Lotus preview the Brazil GP


Lotus are wary of the unpredictable weather changes in Sao Paulo, which could influence tyre strategies throughout the weekend…

Lotus are wary of the unpredictable weather changes in Sao Paulo, which could influence tyre strategies throughout the weekend…

Romain Grosjean: Interlagos is a fantastic track; there’s really no part of it that isn’t great. It suits my driving style so I’m really looking forward to it. The E21 has been performing really well this year and there’s no reason to think it won’t be a great car once again in Brazil. It’s a fantastically challenging track which never seems to let you relax. Even the main start-finish ‘straight’ isn’t boring as it starts uphill with some interesting camber, then gradually turns before finishing at the downhill turn one where it’s so easy to out-brake yourself. If I had to pick favourite parts of Interlagos, I would say the first and last corners.

The first corner is really technical and punishes you if you get it wrong, while the last corner is so fast and really puts quite a strain on your body. As a driver I really enjoy these corners. It’s one of the real classic old-style tracks so it’s very hard to pick out a single element; I love it! It’s always fantastic to be on the podium and of course the top step is always our target. We won’t know how well we and our opposition will perform until we’re out on track, but we’re certainly pushing to do the very best we can.

Heikki Kovalainen: Interlagos is a great circuit and certainly different from Austin. There are some really nice corners, some more ups and downs and it runs anti-clockwise. The weather can be interesting when there’s potential for rain as it can make for some really challenging conditions. It’s a good place for us to end the season as it’s one of those tracks where anything can happen. The track itself is quite tricky. It’s pretty narrow in parts and you need to make sure you get your lines right or it’s very easy to make a mistake. It’s also fair to say that it has one of the best atmospheres of the whole season.

The fans are incredibly passionate about Formula 1. They’re very knowledgeable and they turn the whole weekend into a giant party in the stands. It’s pretty cool on Sunday when you’re on the gird and all the stands are bouncing. It really is a cool place to race Formula One cars. It was quite a smooth weekend up until the race in Austin, but in Brazil it could be a different story so let’s see how it goes. The main thing is to try and get a good result. The car is right up there – we saw that with Romain’s performance in Austin – and it’s really good to drive so the potential is there.

Certainly, I don’t want to make any predictions. It could be a difficult weekend or it could be a great weekend; who knows? We just need to work well with the car like we did in Austin, get up to speed quickly so we’re in good shape going into qualifying, and try to avoid any issues in the race. A better start with a stronger first lap will help too of course; if we put all these things together we should have a strong race.

Eric Boullier: It’s the ‘Last Chance Saloon’ to score points and we want every single one we can get. We head to the race in fourth position in the Constructors’ Championship but with third still mathematically possible. You never know what can happen in this sport, so we’re going all out to score everything we can. If you look back over the years we have seen some fantastic races at Interlagos and the fans are always very enthusiastic. The circuit is unique and it seems to always deliver something special. We hope we can offer something to all the teams’ fans to end the season on a high.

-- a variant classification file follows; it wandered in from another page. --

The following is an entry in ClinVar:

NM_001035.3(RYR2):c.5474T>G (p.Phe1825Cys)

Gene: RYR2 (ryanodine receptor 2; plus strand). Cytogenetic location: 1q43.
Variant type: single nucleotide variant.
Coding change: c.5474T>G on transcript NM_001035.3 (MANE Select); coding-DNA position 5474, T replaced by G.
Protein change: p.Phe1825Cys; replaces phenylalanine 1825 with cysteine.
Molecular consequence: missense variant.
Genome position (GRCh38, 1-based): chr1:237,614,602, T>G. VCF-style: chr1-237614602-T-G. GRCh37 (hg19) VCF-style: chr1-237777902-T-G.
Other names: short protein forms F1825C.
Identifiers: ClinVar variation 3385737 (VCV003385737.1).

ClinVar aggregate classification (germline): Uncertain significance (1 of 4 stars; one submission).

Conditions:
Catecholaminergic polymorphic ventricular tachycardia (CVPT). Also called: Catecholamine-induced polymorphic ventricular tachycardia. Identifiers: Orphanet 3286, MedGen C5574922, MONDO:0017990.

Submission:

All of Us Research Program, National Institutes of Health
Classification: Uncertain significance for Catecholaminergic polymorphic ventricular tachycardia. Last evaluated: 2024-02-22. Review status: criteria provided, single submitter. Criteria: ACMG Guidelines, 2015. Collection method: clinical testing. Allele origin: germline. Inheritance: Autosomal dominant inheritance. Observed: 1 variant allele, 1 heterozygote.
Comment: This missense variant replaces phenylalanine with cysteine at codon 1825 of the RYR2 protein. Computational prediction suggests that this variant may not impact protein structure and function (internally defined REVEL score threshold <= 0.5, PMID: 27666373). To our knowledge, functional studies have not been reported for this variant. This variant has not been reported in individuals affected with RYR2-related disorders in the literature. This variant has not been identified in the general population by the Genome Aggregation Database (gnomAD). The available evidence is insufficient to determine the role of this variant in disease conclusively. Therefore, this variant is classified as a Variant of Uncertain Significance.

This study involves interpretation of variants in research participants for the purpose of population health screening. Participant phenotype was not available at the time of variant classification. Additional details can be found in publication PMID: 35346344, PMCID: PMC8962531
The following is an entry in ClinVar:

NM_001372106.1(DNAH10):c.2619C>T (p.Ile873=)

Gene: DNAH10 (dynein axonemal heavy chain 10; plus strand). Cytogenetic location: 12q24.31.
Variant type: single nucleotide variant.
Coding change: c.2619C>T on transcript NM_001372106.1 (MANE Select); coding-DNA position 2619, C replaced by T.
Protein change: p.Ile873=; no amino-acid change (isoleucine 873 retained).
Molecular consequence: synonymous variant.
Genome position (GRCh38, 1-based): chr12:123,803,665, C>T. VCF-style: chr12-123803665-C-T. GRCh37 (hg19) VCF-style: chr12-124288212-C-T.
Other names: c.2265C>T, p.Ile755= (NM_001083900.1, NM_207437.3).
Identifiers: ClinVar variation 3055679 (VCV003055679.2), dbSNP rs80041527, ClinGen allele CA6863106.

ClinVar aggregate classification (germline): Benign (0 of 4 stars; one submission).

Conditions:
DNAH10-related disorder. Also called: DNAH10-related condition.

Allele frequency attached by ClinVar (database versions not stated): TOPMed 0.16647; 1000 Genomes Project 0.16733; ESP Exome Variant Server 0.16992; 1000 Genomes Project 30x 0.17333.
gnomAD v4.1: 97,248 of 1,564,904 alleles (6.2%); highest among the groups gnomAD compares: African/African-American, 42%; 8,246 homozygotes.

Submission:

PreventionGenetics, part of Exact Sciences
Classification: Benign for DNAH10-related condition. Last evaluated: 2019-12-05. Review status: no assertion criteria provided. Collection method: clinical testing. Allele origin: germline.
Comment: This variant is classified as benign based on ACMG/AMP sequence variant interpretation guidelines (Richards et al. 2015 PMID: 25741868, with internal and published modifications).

Alan Permane: Interlagos is quite a tough track for drivers. It runs anti-clockwise with some pretty quick left-hand corners, so drivers certainly know that they are racing there! We wouldn’t be surprised to see the occasional helmet pad making an appearance to help the drivers’ necks. Engineering-wise, it’s a circuit where we can see quite a lot of track evolution over the course of the weekend so you’re trying to set the car up for a somewhat moving target. Historically, the circuit can get quite bumpy which adds an extra feature for consideration. The most recent resurfacing addressed this well, but every year the surface can be just a little bit different.

Downforce levels are a little bit lighter than in Texas or Abu Dhabi; particularly to maintain top speed on the long straight. This is something we’re paying extra attention to this year, as there’s now a second DRS zone on the straight. Being quick in the twisty bits but slower on the straight might produce a quicker lap for a car on its own, but as there aren’t so many overtaking opportunities at other parts of the circuit it would make the driver a sitting target in race conditions. Last year there wasn’t a DRS zone on the straight so we will revise our approach to setup accordingly.

Anything requiring top speed of course relies on engine power, so we’re working closely with Renault to ensure we can extract every last bit of horsepower in the most appropriate fashion for the final outing with the V8s; with the added challenge of the thinner, higher altitude air to contend with. Elsewhere there are some pretty quick corners so extra front wing is a consideration to balance the car. Turns four, five, six, ten and eleven are all challenging. In fact, there’s a lot of challenging corners here! You also need strong change of direction for the low speed turns eight and nine where good traction is required on exit.

The weather is always a consideration in Interlagos. S